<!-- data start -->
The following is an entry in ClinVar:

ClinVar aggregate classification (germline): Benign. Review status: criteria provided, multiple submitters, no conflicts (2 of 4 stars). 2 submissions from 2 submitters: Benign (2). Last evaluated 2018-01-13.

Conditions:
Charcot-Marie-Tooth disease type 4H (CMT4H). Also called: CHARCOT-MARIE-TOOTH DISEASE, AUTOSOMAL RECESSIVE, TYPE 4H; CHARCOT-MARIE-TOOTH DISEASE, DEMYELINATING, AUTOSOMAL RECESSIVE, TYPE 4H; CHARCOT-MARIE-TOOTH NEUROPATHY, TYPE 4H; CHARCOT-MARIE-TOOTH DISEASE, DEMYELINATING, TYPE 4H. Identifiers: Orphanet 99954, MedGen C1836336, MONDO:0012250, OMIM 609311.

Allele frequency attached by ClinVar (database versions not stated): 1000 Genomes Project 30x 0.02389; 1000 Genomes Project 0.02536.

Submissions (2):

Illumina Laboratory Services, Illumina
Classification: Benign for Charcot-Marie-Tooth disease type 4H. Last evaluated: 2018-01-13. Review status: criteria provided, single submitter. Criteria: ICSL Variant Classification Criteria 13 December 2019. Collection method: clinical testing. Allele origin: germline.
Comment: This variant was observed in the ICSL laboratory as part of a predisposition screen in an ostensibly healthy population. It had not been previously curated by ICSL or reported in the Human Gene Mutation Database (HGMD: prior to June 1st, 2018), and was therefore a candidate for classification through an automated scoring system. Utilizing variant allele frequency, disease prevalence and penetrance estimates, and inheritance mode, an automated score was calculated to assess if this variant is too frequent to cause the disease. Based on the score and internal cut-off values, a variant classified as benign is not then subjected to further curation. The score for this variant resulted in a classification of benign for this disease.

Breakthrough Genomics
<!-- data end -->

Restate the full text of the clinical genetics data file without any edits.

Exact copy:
The following is an entry in ClinVar:

ClinVar aggregate classification (germline): Benign. Review status: criteria provided, multiple submitters, no conflicts (2 of 4 stars). 2 submissions from 2 submitters: Benign (2). Last evaluated 2018-01-13.

Conditions:
Charcot-Marie-Tooth disease type 4H (CMT4H). Also called: CHARCOT-MARIE-TOOTH DISEASE, AUTOSOMAL RECESSIVE, TYPE 4H; CHARCOT-MARIE-TOOTH DISEASE, DEMYELINATING, AUTOSOMAL RECESSIVE, TYPE 4H; CHARCOT-MARIE-TOOTH NEUROPATHY, TYPE 4H; CHARCOT-MARIE-TOOTH DISEASE, DEMYELINATING, TYPE 4H. Identifiers: Orphanet 99954, MedGen C1836336, MONDO:0012250, OMIM 609311.

Allele frequency attached by ClinVar (database versions not stated): 1000 Genomes Project 30x 0.02389; 1000 Genomes Project 0.02536.

Submissions (2):

Illumina Laboratory Services, Illumina
Classification: Benign for Charcot-Marie-Tooth disease type 4H. Last evaluated: 2018-01-13. Review status: criteria provided, single submitter. Criteria: ICSL Variant Classification Criteria 13 December 2019. Collection method: clinical testing. Allele origin: germline.
Comment: This variant was observed in the ICSL laboratory as part of a predisposition screen in an ostensibly healthy population. It had not been previously curated by ICSL or reported in the Human Gene Mutation Database (HGMD: prior to June 1st, 2018), and was therefore a candidate for classification through an automated scoring system. Utilizing variant allele frequency, disease prevalence and penetrance estimates, and inheritance mode, an automated score was calculated to assess if this variant is too frequent to cause the disease. Based on the score and internal cut-off values, a variant classified as benign is not then subjected to further curation. The score for this variant resulted in a classification of benign for this disease.

Breakthrough Genomics